Voice Over IP Services ITSCI
VoIP technology is made up of different protocolsVoice over IP (internet protocol), aka VoIP, is the technology that lets you make voice calls using broadband connections. This means that unlike with phone calls, you don’t need a public-switched telephone network (PSTN) to make a call. To make and receive calls over the internet, you can use any VoIP-enabled device, a computer with VoIP software, or even a landline phone connected to an analog telephone adapter (ATA).
How does voice over IP work?When you speak into the microphone of your device, you generate analog voice signals, which are converted into packets of data (aka “compression”). These VoIP packets are transmitted over the internet and converted back to analog voice signals (or “decompression”) for the person on the other end to understand. The process of compression and decompression is made possible by special algorithms called codecs (COder-DECoder).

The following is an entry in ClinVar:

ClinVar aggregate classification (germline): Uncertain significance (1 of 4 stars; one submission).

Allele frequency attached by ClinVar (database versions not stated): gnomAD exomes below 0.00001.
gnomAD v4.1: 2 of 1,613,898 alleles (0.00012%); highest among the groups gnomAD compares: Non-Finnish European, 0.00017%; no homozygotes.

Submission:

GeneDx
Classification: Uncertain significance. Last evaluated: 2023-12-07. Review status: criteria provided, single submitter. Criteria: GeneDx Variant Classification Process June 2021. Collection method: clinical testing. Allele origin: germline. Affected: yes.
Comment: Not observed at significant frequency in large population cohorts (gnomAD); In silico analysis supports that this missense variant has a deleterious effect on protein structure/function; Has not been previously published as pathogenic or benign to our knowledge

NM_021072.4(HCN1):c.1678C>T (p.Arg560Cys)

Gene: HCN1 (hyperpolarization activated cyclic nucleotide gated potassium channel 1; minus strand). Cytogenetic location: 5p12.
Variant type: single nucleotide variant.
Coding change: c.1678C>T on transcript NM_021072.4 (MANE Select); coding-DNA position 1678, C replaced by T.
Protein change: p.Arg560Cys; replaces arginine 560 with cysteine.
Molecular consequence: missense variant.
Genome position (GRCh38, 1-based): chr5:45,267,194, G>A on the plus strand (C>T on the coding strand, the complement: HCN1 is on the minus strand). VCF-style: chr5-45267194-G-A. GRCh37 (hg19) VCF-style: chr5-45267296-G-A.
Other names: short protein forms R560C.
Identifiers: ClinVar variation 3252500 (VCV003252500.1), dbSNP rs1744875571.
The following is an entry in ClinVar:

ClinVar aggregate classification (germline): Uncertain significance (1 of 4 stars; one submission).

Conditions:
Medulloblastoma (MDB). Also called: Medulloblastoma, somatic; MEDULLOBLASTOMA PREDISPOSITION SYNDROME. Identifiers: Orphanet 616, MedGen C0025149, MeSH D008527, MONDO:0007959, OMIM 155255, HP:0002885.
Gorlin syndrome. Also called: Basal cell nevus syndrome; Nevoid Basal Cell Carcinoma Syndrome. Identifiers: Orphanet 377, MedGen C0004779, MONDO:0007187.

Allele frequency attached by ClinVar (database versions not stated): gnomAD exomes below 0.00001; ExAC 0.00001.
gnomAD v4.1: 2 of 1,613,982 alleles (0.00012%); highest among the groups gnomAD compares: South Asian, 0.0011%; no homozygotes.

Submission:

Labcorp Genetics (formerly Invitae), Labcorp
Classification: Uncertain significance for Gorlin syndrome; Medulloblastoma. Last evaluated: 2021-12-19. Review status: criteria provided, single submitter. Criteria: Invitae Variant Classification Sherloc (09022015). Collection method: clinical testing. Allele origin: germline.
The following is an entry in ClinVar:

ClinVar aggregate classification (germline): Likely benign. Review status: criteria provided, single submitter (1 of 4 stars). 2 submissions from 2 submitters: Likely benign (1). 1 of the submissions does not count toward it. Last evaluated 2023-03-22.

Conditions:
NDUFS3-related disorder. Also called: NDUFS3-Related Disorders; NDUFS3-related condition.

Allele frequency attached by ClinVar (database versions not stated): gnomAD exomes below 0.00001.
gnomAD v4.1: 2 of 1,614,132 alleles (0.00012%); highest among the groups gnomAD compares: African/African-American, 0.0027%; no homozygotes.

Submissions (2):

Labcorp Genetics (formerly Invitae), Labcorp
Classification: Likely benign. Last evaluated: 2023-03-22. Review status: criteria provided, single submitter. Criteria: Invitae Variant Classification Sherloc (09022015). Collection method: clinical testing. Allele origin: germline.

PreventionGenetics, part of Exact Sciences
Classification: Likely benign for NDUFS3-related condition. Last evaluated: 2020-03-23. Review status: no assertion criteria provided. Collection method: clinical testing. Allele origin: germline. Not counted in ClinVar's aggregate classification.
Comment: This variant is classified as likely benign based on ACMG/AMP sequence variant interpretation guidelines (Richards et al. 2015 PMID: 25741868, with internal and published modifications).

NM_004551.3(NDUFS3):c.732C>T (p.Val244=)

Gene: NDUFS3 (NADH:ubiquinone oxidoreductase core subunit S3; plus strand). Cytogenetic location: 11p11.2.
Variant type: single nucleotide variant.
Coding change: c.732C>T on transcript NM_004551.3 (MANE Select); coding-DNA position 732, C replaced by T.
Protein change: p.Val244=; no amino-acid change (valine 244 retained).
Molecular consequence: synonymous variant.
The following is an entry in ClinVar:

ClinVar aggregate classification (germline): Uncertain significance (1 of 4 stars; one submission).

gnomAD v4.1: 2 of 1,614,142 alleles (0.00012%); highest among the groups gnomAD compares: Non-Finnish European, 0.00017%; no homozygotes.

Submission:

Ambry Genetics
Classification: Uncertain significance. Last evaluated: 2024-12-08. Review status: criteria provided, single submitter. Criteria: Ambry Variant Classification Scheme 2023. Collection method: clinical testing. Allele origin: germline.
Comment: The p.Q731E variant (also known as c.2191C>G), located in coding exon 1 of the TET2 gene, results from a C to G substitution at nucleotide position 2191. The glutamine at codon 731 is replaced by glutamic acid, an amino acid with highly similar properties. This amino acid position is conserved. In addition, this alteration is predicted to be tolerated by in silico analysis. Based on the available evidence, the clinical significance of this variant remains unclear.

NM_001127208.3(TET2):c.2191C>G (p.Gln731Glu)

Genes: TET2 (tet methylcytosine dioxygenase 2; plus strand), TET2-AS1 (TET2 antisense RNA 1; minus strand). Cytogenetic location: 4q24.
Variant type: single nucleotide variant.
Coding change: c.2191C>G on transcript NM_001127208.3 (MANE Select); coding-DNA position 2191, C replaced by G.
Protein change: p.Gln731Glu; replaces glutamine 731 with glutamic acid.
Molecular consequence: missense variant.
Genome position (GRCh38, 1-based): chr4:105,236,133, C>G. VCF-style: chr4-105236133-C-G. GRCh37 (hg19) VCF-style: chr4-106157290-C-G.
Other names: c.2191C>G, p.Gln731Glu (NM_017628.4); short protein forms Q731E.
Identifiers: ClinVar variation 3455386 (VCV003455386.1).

Session initiation protocol (SIP): Real-time convos Session initiation protocol is responsible for starting, establishing, and ending real-time conversations between two or more people, whether on a two-way or multi-party call. This is possible through “SIP trunking,” which is a service that’s usually offered by an internet telephony service provider (ITSP).
The ITSP uses a SIP trunk to connect one or multiple channels to your private branch exchange phone system (or PBX), so you don’t need a physical connection to a telephone company—and you can make calls over the internet. Think of a SIP trunk as the virtual version of a traditional phone line (it's installed over your internet connection rather than through wires).